After another one year people found a most beautiful and gentle girl for him to get married. They arrange marriage in their own way. It was a great ceremony. People from many communities joined in their own way. All of the community accepted Alan as a god.
    There was nothing like a government. People were independent. There was no sun or moon. Stones were found to emit light in the night. Alan again talked to mum and informed that he got married in the Proma. Mother was not so happy, but simply accepted. After one year, goddess gave birth of one child. It was well celebrated. People from all communities came to see the new child. For them the child was child god. Alan informed to mum about his child and ceremony.
    “Are you getting mad”, Mum reacted.
    “Why mum?”
    “It’s just yesterday you got married and now you have child in place?”
    “No mum it was one year ago I talked to you”
    “I do not know what happened to you, are you joking?”
    After one more year again community was celebrating great ceremony on this occasion of birthday of child god. People from all communities gathered. Leader of all communities expressed that it has been prosperous for all them after Alan came to the planet. After the ceremony, Alan talked to mum.
    “What happened to you, son?” mum asked with fear.
    “No mum, it’s already one year I talked to you. My son can walk now”
    Alan realized that there is the time difference between the two planets. He calculated that one year in the Proma is one day in the earth. It was surprising for him. He asked to himself, “how it is possible?” Alan did not talk to mum then after and started to study about the concept of time difference which he was facing. It is normal that people can feel the same time frame as long or short. Reference time can also differ. But here one year has been just one day. Absolute time has been measured differently. He was not able to explain by any existing theory regarding relative time.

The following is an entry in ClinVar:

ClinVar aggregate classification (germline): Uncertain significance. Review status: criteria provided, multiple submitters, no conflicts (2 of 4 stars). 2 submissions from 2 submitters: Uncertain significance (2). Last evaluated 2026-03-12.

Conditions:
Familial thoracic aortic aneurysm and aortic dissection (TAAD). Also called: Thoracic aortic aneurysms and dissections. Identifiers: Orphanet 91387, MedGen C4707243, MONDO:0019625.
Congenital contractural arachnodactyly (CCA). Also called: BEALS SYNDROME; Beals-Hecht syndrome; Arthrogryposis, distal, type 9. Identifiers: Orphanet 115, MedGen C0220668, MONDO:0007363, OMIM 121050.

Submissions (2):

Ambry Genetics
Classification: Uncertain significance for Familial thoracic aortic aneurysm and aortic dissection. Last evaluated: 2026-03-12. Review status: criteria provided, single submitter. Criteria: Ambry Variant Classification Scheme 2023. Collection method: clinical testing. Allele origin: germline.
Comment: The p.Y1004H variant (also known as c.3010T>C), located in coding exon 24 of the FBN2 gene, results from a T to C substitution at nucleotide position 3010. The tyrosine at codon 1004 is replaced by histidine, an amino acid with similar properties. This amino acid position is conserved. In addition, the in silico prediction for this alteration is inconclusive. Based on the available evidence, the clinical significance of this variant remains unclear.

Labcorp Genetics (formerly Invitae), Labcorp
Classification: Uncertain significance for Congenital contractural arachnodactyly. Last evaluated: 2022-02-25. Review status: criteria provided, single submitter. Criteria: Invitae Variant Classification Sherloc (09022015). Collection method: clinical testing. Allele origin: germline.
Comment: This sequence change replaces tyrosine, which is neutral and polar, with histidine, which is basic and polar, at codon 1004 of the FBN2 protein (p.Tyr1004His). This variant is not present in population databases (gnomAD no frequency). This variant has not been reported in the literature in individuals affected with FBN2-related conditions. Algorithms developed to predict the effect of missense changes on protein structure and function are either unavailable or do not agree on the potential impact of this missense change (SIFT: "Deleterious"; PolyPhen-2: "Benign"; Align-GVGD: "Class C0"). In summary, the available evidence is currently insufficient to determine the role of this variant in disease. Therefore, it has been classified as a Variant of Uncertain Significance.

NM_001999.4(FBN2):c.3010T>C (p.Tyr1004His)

Alan was wondering how time differed between two planets. There was no way to support such time differences. On other planets he visited such problem was not there because he did not see any human being and natural scene remained same while he was there.
    He remained there for seven years. Then his friend came to pick up him. This was proof that he was there in Proma for seven days as per the time on earth.
    While he was on the space on the way back Alan suddenly awake up on the hospital bed. He was in coma after an accident. It was a dream and everything happening in his dream. He realized that time on the planet actually was the time in his dream. He was thinking how such planet exists in the dream. He analyzed the situation going on in his mind. This dream world was the answer to his question regarding his question to point of scripture. According to scripture one day of creator (Brahma) who live in subtle world is one year here. That means this world exist in the dream of Brahma.

    • sandra woolf